Jamison Crowder, WR
The Tennessee Titans let Tajae Sharpe walk in free agency and I think part of that may have been that they thought they would have had more time to negotiate with him.
Between losing Jack Conklin, signing Dennis Kelly, trading Jurrell Casey, giving Ryan Tannehill a new deal, letting Logan Ryan walk, and finally figuring out how to get a new deal done with Derrick Henry, there have been a lot of pivotal moments this offseason.
Sharpe was this team’s WR4 and while I know some people are confident in Kalif Raymond, I wonder if you will have that same confidence if he is asked to play a significant number of snaps in a crucial game.
Last year, Sharpe made significant plays on a regular basis, and from when Tannehill won the starting job until the bye, Sharpe was actually the team’s leader in touchdown receptions.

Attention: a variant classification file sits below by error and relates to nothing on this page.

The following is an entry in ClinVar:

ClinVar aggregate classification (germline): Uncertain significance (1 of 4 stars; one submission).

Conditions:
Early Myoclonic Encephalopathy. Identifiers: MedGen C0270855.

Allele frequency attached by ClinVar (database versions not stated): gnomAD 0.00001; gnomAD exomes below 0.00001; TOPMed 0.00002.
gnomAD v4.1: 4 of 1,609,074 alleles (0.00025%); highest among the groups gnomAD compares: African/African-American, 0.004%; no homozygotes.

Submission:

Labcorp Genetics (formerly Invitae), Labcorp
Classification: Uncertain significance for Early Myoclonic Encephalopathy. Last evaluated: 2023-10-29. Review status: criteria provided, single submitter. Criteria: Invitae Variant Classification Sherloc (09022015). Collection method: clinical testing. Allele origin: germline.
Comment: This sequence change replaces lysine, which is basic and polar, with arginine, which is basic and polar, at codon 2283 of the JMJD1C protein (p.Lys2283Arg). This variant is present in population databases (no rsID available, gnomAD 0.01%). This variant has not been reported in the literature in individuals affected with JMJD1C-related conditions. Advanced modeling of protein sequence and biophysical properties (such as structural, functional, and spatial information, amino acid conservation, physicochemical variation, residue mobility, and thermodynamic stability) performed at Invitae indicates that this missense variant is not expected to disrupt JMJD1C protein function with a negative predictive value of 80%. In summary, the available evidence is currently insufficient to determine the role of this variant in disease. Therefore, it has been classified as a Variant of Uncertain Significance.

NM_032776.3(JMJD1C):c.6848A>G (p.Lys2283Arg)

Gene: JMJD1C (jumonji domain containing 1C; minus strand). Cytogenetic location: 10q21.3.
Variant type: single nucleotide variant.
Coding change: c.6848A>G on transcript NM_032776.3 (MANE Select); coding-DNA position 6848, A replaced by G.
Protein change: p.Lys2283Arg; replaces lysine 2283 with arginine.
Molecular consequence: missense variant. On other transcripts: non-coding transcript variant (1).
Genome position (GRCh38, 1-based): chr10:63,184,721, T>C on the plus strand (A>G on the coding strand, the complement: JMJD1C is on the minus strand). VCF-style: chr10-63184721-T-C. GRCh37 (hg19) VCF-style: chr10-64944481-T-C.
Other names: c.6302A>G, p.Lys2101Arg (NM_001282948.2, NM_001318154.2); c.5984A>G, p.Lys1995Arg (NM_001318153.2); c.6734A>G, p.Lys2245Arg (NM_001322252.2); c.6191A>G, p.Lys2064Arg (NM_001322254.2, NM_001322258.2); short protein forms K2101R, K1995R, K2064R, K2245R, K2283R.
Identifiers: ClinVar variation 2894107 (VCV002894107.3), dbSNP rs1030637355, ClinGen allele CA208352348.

In my opinion, there isn’t currently anyone on the roster who could do that off of the bench which is why Crowder makes sense for Tennessee.
Now, Crowder is expensive and he is set to make $21.5 million over the next two years, although only $11.5 million of that is guaranteed, but that might not be a problem for the Titans.
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The Jets drafted Denzel Mims in the second round this season and they signed Breshad Perriman in the offseason. They have fulfilled their duty of giving Sam Darnold more than one target to throw to, and I am going to guess that Le’Veon Bell will also get more catches than the average RB in the NFL this season.
So it wouldn’t surprise me to try to get away from this contract long term.
If Crowder would take a restructured deal to come to Tennessee (nothing as crazy as the Tannehill deal, but something much cheaper) it makes sense for everyone.
New York gets cap space and a draft pick, Crowder gets a new shot on a different team, and the Titans get a wide receiver that can move inside or outside and who might be able to take for Corey Davis if his asking price gets high this offseason.